In Depth

The $68 trillion inheritance coming to the art market

A very valuable torch is about to be passed to a new generation

 

At first sight, “Connect, BTS” might look like a colourful play on words based on a crude acronym – something akin to the successful “FCUK” employed by fashion brand French Connection, perhaps.

It is, in fact, a series of contemporary art projects launched last week by South Korean “K-pop” sensation BTS. (The acronym apparently stands for “Bangtan Sonyeondan”, which translates as the “Bulletproof Boy Scouts” in English, in case you were wondering.)

The boy band from Seoul know a thing or two about attracting the attention of young people. Their latest album, Map of the Soul: 7, sold 3.42 million copies in pre-orders in a week, according to their record label, and it’s not even out for another month.

BTS have decided to use that popularity to entice their young fans into the world of art.

As part of the project, the group is funding 22 artists in five cities to produce artworks with the power to “change the world”. “Instead of people thinking that art is different or complex, focusing on your own experiences and emotions will make this a great experience,” band member Jin said at the launch of the initiative via video link to the Serpentine Galleries in London.

The gallery is playing host to Catharsis – a “virtual forest” created by Danish artist Jakob Kudsk Steensen, as part of Connect, BTS. British artist Antony Gormley will wind 11 miles of aluminium tubing around New York as part of his contribution to the project, while Argentinian artist Tomás Saraceno’s Fly with Aerocene Pacha will float a person into the heavens, aboard a balloon powered only by “the sun and the air we breathe”.

A tasteful baseball cap

The Old Masters market is also going after a younger audience. Last week, Sotheby’s launched a collection of streetwear through Highsnobiety, a brand better known as purveyors of “skater” culture.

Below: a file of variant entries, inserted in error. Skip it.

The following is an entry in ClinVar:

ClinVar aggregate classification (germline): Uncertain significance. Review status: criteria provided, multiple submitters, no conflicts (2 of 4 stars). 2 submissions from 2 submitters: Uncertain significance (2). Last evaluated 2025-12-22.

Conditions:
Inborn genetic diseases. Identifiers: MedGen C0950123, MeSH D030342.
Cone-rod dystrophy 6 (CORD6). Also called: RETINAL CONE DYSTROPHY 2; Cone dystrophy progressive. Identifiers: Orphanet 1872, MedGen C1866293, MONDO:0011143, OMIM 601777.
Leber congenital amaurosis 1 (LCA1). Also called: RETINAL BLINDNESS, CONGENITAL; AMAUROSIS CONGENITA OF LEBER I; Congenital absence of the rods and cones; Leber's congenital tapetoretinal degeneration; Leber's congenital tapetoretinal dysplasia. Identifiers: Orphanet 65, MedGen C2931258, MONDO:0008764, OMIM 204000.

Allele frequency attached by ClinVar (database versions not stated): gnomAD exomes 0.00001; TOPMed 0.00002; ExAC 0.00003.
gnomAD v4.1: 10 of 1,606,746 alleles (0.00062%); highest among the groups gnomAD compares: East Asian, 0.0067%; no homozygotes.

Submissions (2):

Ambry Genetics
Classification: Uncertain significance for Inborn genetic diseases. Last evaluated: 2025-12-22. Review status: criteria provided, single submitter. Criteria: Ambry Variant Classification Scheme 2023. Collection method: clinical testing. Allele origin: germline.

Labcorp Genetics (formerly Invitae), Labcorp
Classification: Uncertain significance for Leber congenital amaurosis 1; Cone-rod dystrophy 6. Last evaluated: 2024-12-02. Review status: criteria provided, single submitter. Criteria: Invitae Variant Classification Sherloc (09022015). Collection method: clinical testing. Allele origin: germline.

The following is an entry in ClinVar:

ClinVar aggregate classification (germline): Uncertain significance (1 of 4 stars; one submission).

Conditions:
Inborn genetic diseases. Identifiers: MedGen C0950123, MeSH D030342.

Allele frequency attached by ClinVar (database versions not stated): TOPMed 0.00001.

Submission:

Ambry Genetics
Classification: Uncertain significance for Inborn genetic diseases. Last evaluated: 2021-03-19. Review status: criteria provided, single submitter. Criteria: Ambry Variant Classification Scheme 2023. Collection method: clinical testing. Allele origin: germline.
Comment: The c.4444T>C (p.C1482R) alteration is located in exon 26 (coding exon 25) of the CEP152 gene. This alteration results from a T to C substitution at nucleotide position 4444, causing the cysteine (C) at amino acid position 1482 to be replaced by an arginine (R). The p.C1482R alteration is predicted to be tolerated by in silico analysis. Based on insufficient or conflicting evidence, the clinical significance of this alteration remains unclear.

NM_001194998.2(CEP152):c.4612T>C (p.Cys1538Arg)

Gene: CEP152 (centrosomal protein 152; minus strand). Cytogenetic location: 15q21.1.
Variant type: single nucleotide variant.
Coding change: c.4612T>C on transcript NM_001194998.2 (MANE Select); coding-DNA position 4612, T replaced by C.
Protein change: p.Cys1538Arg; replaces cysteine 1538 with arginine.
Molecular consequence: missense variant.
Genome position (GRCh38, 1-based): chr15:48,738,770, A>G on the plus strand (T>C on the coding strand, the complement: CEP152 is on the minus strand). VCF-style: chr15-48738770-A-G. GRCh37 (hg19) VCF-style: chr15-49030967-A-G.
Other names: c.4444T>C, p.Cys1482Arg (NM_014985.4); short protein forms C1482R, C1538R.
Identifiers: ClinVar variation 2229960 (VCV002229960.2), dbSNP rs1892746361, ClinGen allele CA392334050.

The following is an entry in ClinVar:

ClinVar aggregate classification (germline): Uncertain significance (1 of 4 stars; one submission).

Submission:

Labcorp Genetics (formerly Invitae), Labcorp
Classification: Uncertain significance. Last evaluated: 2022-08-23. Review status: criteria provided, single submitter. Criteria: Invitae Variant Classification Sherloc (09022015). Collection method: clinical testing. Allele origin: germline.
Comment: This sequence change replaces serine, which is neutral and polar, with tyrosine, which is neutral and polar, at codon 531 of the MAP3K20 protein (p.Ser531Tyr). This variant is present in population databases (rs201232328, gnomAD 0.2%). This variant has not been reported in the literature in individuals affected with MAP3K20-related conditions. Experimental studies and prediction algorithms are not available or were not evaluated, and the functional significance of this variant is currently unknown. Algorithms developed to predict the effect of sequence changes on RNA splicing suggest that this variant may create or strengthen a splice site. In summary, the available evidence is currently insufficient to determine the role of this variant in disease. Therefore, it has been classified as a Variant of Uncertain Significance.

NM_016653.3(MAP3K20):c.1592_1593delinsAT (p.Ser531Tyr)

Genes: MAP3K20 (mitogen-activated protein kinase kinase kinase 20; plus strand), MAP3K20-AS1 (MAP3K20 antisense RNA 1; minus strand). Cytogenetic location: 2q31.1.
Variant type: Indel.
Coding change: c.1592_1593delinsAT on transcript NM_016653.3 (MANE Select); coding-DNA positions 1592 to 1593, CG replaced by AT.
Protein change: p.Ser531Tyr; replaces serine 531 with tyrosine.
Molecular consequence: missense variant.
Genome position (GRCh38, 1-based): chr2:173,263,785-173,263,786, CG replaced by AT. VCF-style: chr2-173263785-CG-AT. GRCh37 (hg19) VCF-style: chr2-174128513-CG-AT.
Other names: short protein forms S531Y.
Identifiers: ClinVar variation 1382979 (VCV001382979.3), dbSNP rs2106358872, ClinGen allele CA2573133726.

The hoodies (£105), T-shirts (£55) and baseball caps (£40) are emblazoned with the Sotheby’s logo and works from the venerable auction house’s January Old Masters sale, such as A Sea-Nymph by Ginevra Cantofoli and Allegory of Abundance and Charity. Selfridges will also be hosting a pop-up store that will sell the range. 

Sotheby’s is in good company with its latest commercial endeavours. In 2018 Gucci released its “Gucci Hallucination” range inspired by Old Masters, while that same year Sotheby’s hung four of its paintings at Victoria Beckham’s Mayfair boutique.

None of this is surprising. In 2016 the “millennial” generation (those in their 20s and 30s) became the largest cohort in the US labour market, numbering 56m, according to research from the Pew Research Centre think tank. While “the majority of collectors are [still] baby-boomers”, as art adviser Heather Flow told Artnet News last summer, “they will soon transfer their wealth, and their collections, to their millennial kids”.

When they do, “it will be the largest wealth transfer in world history, with estimates of the impending inheritance ranging up to $68trn”, says Brian Boucher on Artnet News. Auctioneers, galleries and dealers are standing by.

This article was originally published in MoneyWeek

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